Photo by Kristen Godkin
ARTIST Ben Dye with “Steel Head,” the newest Art of Community addition, at Waterfront Park. See Kaleidoscope for details.
Understanding homelessness and healing through music are the aims of two arts grants that will go to Providence Hood River Memorial Hospital Foundation and Arts in Education of the Gorge, Hood River. The two organizations are among 36 groups recently awarded Arts Build Communities grants from the Oregon Arts Commission.
Totaling $210,400, the grants “engage the arts as a means of addressing and alleviating community needs,” according to an Arts Commission press release.
Now in its 21st year, the Arts Build Communities program targets broad geographic impact and arts access for underserved audiences. More than half of the 2017 awards go to communities outside of the Portland Metro region.
“This program provides access to arts and culture activity in underserved populations of the state,” said Arts Commissioner Michael Dalton, who led the review panel. “Local citizens employ creative thinking and collective response to identify a local need and provide an arts-based solution. These modest grants also spark and leverage many other investments and resources, serving as a catalyst for greater economic impact.”
Arts Build Communities grants frequently serve as seed money to spur additional local support. In recent years Arts Build Communities projects attracted more than $570,000 in leveraged funding, much of it used to pay artists as well as to purchase products and services in the funded communities.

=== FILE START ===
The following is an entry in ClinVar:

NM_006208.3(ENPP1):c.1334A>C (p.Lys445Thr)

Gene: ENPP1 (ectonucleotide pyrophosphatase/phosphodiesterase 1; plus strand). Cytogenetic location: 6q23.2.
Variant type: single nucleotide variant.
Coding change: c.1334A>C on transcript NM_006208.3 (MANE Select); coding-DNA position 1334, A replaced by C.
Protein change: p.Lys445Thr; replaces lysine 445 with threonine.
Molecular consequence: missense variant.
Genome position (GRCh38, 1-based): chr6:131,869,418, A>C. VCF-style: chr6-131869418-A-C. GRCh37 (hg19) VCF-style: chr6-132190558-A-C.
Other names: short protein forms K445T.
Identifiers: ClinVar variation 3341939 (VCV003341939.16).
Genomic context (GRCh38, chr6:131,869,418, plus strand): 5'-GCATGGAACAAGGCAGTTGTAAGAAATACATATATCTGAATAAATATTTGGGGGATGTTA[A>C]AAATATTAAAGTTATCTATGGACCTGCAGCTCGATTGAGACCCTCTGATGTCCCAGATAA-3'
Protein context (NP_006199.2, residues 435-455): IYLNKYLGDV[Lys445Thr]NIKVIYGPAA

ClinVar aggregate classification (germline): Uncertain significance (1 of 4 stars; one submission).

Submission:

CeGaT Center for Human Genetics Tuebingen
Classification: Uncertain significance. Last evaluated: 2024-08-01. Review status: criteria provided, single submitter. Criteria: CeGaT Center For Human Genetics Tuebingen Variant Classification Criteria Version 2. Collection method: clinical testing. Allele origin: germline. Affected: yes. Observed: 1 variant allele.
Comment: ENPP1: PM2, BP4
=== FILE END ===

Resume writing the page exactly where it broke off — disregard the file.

Arts Build Communities grants are made possible through partnership funding from the National Endowment for the Arts.
• Arts in Education of the Gorge will receive a $4,500 grant to support “Stories of Home and Homelessness,” a multi-disciplinary exploration of homelessness and home insecurity in the Columbia Gorge.
Arts in Education of the Gorge teaching artists will conduct storytelling, creative writing and visual art workshops for local youth and adults who have suffered from home insecurity. The goal is to raise community awareness, ignite meaningful dialogue and change public perception and policy regarding homelessness. The project will culminate in a public performance and exhibit of participants’ stories and art, followed by a facilitated community discussion focused on developing new ideas to address home insecurity in the Gorge. Grant funds will support artists’ fees and workshop materials.
• Providence Hood River Memorial Hospital Foundation will receive $6,690 to support a Music in Healing program for patients, visitors and families served by Providence Hood River Memorial Hospital. The program goal is to decrease pain and anxiety through lobby concerts, unit concerts and bedside individual performances. Grant funds will support musician fees and will be matched by hospital foundation funds and in-kind donations.